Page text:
The college has scheduled the final exam for all courses with our section code (GJ) for May 24 (Friday) from 1:00 to 3:00 P.M.  I want to give maximum flexibility to suit the schedules and neuroses of pressured students at the end of term. So you have the option of working on the questions at home for submission on or before May 24 or of coming to our classroom with study notes and books and writing your answers then and there.

The main function of any exam should be a final opportunity for students to show how well they have met some of the major objectives of the course. The information page of this site lists these objectives - After completing this course you should be able to:

  1. Understand the British roots of American political and constitutional institutions
  2. Identify the particular colonial conditions that shaped the Revolution and the American institutions that emerged from it.
  3. Describe the ways the Revolution shaped American identity
  4. Place key ideas that shaped our political and constitutional systems into historical context
  5. Select and explain key events and people for discussing the revolution and its outcome
  6. Discuss the issue whether the American Revolution was revolutionary
  7. Demonstrate skills in the critical use of secondary and primary sources and in clear  well organized writing

Write two short essays (about one blue book each in length), one for Part I and the other for Part II. Please note that objective #7 applies to every essay!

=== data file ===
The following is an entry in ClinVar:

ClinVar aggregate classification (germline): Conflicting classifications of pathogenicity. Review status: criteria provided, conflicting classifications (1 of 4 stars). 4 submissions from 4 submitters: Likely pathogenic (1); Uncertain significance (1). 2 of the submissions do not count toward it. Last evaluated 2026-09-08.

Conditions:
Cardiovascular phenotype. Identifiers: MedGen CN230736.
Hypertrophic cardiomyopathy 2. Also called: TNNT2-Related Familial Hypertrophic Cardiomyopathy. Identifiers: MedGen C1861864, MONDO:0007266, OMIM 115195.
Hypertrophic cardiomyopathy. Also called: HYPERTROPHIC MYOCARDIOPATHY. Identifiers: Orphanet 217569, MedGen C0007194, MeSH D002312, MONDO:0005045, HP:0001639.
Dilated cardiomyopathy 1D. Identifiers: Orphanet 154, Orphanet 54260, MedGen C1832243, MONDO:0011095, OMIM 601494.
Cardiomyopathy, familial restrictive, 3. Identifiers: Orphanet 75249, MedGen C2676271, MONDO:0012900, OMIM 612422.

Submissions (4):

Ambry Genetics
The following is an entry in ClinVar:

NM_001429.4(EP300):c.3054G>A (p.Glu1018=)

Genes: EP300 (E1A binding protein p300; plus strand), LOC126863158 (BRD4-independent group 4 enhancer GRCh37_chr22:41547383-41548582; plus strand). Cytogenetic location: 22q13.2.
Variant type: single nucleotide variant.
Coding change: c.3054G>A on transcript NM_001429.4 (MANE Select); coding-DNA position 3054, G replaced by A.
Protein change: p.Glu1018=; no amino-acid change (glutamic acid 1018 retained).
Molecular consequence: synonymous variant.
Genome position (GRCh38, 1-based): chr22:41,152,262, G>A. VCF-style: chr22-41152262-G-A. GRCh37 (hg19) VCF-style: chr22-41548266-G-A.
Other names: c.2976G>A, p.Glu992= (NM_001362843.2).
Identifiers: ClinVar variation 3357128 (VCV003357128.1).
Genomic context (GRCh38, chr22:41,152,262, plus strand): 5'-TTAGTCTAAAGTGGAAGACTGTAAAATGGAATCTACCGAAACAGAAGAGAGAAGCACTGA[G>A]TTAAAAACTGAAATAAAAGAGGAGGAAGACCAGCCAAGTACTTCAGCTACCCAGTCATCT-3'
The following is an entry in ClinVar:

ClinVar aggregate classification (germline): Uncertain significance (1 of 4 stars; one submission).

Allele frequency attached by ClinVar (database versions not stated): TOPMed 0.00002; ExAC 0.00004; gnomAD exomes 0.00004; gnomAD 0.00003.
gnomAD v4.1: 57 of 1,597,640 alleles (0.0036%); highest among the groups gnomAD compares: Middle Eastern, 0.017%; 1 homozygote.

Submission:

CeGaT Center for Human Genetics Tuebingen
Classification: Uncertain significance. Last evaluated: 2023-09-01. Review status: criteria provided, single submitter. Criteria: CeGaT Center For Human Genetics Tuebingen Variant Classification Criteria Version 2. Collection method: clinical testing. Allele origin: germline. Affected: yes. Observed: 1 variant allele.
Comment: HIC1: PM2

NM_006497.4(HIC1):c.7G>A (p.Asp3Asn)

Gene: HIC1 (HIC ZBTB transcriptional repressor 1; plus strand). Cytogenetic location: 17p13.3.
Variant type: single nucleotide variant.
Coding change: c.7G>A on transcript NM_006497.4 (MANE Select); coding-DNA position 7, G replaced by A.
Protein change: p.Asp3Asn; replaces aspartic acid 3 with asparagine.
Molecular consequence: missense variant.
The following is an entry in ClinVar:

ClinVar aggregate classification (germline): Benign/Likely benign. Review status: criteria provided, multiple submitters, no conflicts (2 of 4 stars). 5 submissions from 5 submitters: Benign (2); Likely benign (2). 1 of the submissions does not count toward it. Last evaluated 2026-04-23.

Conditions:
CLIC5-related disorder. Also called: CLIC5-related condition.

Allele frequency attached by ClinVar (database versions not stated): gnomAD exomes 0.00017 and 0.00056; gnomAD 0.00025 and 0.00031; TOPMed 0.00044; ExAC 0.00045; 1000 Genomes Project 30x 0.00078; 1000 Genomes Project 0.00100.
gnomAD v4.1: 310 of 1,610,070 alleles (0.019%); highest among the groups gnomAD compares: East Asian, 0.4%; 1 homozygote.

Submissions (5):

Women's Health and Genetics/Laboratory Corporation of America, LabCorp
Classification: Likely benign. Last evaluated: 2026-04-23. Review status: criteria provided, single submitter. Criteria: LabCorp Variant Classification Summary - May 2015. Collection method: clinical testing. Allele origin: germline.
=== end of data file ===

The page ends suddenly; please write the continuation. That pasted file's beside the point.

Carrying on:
Part I: How Revolutionary was the Revolution?

The focus is on the 6th objective and requires the use of Joyce Appleby's Inheriting the  Revolution. Discuss how fundamentally the Revolution changed American life by comparing Georgian America (see syllabus topics 1 & 3) with Appleby's presentation of the America of the revolutionary generation's heirs. Your essay should show your understanding of her thesis with reference to chapters 1 and 2 and then should focus on ONE other chapter. 

Part II (Thanks to Karen Adams)

Choose one from among objectives 1 to 5 as a focus and write a short essay that discusses the most valuable or surprising thing you have learned about that aspect of the course. Be sure to provide the number of the objective focus you have chosen.



If you do these at home, be sure to double space.


For both essays be sure to draw specifically from pertinent readings. Your answers will be evaluated in part for how well you use course materials.


As you prepare you may want to use the Caucus item, Final Exam, to raise questions and try out ideas.

Best Wishes for Your Own Pursuit of Happiness